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Kanazawa: A new solution to the collective action problem

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Kanazawa. 2000. A new solution to the collective action problem: The paradox of voter turnout. American Sociological Review 65 (June): 433-442.

In Brief

Voters are backward-looking adaptive learners. Election results act as rewards and/or punishments that influence voting behavior.


Utility Maximizers?

Kanazawa builds on the work of Macy, who challenges the application of subjective expected utility maximization theory to human behavior. He claims that the calculations involved in prospective utility maximization are, in terms of cognition, simply too demanding. People use a simpler "win-stay-lose-shift" rubric. (This concept is basically Pavlovian conditioning.)

The Stochastic Learning Model (SLM):

The key here is correlation rather than causation. People base their behavioral decisions on whether acts have been "successful" or not in the past. If a behavior and a desired outcome are positively correlated, then the behavior is reinforced. If there is a negative correlation, then the behavior is punished.

Voting Calculus and the SLM:

Kanazawa applies the SLM to voting, and explains how this type of model would alter the logic of the standard calculus of voting model (pB + D > C). He claims that the SLM causes the "p" term to average out to .500, since, under this model, it "represents the probability that one's vote was associated with a win in the past" (982). The "D" term is endogenized under the SLM, since attachment to norms is also affected by reinforcement/punishment over time. Instrumental learning (the "p" term) is immediately responsive to the presence or absence of a correlation between behavior and outcome, while normative learning (the "D" term) will be somewhat insulated from this relationship (i.e. it may take many punishments/reinforcements to significantly affect "D").


Note that the actual chart on page 439 (Kanazawa 2000) is incorrect!

An Intuitive Explanation: If I vote in an election and my favored candidate wins, I'll be really likely to vote in the next election. If I vote in an election and my favored candidate loses, it makes me less likely to vote than I was before, but I might still have a strong sense of duty that brings me back to the polls next time. If I vote in 3 consecutive elections and my favored candidate loses each time, then perhaps my sense of duty will be "worn down," and I may stop voting. If I stop voting and my candidate is successful, then I realize that I can get away with not voting and I won't vote next time. If I don't vote and my favored candidate loses, then I feel guilty and may vote next time.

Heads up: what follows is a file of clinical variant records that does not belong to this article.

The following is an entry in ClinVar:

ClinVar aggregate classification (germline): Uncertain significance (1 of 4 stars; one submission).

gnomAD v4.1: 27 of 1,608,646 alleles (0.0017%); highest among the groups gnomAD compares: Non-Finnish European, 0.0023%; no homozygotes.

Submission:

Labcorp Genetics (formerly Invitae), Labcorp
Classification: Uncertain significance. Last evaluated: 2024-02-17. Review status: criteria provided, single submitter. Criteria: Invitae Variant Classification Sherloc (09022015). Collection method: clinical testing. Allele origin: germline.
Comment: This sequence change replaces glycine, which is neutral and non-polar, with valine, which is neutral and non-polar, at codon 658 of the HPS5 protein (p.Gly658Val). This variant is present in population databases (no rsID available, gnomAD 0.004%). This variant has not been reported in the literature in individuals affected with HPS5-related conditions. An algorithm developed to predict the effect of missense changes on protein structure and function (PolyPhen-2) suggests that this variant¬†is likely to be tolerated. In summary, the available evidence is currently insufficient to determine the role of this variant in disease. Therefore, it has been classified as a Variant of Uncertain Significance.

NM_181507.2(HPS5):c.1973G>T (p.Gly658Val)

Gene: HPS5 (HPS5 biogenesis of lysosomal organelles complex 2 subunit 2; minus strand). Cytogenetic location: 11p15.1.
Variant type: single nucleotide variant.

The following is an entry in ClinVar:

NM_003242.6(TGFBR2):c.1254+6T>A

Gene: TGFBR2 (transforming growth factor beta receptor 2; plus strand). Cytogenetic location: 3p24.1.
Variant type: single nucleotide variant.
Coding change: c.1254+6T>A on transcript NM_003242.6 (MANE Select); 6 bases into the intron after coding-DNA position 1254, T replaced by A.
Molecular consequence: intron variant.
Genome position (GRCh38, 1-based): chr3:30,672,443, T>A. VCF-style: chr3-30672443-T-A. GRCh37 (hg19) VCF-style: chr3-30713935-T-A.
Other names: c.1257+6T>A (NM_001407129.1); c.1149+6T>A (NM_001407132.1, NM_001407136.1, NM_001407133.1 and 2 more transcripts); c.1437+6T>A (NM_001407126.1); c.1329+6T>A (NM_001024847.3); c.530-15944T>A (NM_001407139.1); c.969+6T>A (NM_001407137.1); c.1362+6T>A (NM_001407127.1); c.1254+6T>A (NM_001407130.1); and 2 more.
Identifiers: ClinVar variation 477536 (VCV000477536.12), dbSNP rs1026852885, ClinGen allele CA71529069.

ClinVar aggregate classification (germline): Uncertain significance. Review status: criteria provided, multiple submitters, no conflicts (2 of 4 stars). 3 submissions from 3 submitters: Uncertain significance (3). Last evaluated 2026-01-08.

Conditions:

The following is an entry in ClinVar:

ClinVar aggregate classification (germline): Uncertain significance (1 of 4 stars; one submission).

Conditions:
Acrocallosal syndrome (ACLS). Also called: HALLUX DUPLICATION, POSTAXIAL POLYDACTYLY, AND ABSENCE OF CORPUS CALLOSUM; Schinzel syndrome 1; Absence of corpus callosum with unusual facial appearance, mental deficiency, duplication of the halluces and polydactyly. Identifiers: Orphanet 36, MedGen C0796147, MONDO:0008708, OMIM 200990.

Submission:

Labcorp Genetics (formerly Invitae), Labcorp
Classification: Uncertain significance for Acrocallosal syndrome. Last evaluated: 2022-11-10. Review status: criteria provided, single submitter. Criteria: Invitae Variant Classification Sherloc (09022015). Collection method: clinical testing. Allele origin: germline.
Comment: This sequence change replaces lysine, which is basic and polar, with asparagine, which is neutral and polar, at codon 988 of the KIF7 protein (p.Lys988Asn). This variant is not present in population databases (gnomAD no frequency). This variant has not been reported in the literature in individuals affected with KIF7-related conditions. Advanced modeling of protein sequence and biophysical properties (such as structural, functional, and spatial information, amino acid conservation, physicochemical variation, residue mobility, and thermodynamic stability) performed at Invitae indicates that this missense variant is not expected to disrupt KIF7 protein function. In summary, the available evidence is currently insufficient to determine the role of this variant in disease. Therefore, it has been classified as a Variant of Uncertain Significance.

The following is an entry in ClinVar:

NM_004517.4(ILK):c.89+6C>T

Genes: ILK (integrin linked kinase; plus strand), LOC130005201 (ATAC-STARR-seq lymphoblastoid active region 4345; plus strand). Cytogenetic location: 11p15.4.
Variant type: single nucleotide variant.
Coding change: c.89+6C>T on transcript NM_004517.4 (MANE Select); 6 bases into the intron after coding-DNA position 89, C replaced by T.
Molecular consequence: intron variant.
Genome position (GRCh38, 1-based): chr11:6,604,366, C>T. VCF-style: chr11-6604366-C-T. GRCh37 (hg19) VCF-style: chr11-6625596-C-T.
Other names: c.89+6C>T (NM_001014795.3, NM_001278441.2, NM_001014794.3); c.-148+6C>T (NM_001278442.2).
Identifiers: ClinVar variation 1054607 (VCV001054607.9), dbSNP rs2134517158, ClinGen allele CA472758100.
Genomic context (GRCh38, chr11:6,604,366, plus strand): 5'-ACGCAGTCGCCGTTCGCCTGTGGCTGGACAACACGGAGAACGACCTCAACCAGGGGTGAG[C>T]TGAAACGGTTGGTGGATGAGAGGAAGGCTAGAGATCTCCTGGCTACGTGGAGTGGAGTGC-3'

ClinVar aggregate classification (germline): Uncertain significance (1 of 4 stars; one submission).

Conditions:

Empirical Support Part I:

In his first article (1998) Kanazawa uses NES data from 1972-1974-1976 to test his model. These are the only years that he can use because respondents' answers about whether they had voted or not were checked using voting records. His hypotheses were supported, but he notes that this result would NOT have been the same if he would have taken respondents at their word (i.e. many people lied about their voting behavior)! The problem with this data is that the years 1972-1976 were very exceptional for American politics. Think Vietnam, Nixon, etc...

Empirical Support Part II:

In his second article (2000) Kanazawa uses General Social Survey (GSS) data from 1973-1993. This dataset allows him to remedy the historical problem with his earlier test, but it does NOT allow him to check whether respondents were truthful or not (which, remember, he identified as an extremely important step in his first article). His hypotheses are again supported.

Comments and Criticisms

The SLM has some advantages. I especially like that it doesn't require people to do lots of math when deciding whether to vote or not. However, there are a number of questions that go unaddressed in these two essays. Do people only care about presidential elections, or are they punished/reinforced for each candidate/proposition/ bond measure that they vote for? Are people really conditioned by prior correlations between voting and outcome? While sophisticated probability calculation is difficult, it seems almost demeaning to suggest that we are backward-looking lab rats who are merely "trained" by circumstances to vote or not vote. Finally, the empirical results are quite shaky, since each article's test is susceptible to either historical bias or false reporting by respondents.

What about evidence that the same voters turn out year after year? Kanazawa's model goes against findings that voting is habitual (see Gerber et al). See also Fowler's (2006) critique. [[]]